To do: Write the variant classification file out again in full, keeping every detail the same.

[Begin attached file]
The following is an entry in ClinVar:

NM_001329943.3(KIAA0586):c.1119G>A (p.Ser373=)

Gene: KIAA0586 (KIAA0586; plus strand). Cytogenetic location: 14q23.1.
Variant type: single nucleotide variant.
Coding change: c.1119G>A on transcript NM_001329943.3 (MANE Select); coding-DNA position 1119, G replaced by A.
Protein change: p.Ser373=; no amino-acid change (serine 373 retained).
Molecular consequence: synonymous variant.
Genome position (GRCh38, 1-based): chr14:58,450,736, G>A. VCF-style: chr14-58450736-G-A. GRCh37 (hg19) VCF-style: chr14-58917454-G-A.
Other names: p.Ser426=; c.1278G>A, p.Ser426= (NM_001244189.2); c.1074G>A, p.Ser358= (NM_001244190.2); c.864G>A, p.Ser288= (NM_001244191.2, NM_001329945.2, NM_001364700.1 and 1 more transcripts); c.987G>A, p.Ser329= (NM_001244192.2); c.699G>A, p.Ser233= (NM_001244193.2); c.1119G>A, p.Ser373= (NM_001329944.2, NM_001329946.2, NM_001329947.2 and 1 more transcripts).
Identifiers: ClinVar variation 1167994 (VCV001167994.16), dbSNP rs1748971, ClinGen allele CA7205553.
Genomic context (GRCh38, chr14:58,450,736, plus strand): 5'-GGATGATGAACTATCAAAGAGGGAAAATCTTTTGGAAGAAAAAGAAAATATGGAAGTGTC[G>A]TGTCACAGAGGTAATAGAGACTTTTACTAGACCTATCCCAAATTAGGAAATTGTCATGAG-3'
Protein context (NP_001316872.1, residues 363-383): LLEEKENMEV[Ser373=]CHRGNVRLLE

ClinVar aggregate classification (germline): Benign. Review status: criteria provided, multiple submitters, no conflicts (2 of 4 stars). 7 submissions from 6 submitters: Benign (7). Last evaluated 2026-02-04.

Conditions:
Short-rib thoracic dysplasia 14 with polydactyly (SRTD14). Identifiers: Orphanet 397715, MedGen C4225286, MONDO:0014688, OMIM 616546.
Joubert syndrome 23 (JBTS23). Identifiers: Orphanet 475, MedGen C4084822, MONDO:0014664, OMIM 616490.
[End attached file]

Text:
The following is an entry in ClinVar:

NM_001329943.3(KIAA0586):c.1119G>A (p.Ser373=)

Gene: KIAA0586 (KIAA0586; plus strand). Cytogenetic location: 14q23.1.
Variant type: single nucleotide variant.
Coding change: c.1119G>A on transcript NM_001329943.3 (MANE Select); coding-DNA position 1119, G replaced by A.
Protein change: p.Ser373=; no amino-acid change (serine 373 retained).
Molecular consequence: synonymous variant.
Genome position (GRCh38, 1-based): chr14:58,450,736, G>A. VCF-style: chr14-58450736-G-A. GRCh37 (hg19) VCF-style: chr14-58917454-G-A.
Other names: p.Ser426=; c.1278G>A, p.Ser426= (NM_001244189.2); c.1074G>A, p.Ser358= (NM_001244190.2); c.864G>A, p.Ser288= (NM_001244191.2, NM_001329945.2, NM_001364700.1 and 1 more transcripts); c.987G>A, p.Ser329= (NM_001244192.2); c.699G>A, p.Ser233= (NM_001244193.2); c.1119G>A, p.Ser373= (NM_001329944.2, NM_001329946.2, NM_001329947.2 and 1 more transcripts).
Identifiers: ClinVar variation 1167994 (VCV001167994.16), dbSNP rs1748971, ClinGen allele CA7205553.
Genomic context (GRCh38, chr14:58,450,736, plus strand): 5'-GGATGATGAACTATCAAAGAGGGAAAATCTTTTGGAAGAAAAAGAAAATATGGAAGTGTC[G>A]TGTCACAGAGGTAATAGAGACTTTTACTAGACCTATCCCAAATTAGGAAATTGTCATGAG-3'
Protein context (NP_001316872.1, residues 363-383): LLEEKENMEV[Ser373=]CHRGNVRLLE

ClinVar aggregate classification (germline): Benign. Review status: criteria provided, multiple submitters, no conflicts (2 of 4 stars). 7 submissions from 6 submitters: Benign (7). Last evaluated 2026-02-04.

Conditions:
Short-rib thoracic dysplasia 14 with polydactyly (SRTD14). Identifiers: Orphanet 397715, MedGen C4225286, MONDO:0014688, OMIM 616546.
Joubert syndrome 23 (JBTS23). Identifiers: Orphanet 475, MedGen C4084822, MONDO:0014664, OMIM 616490.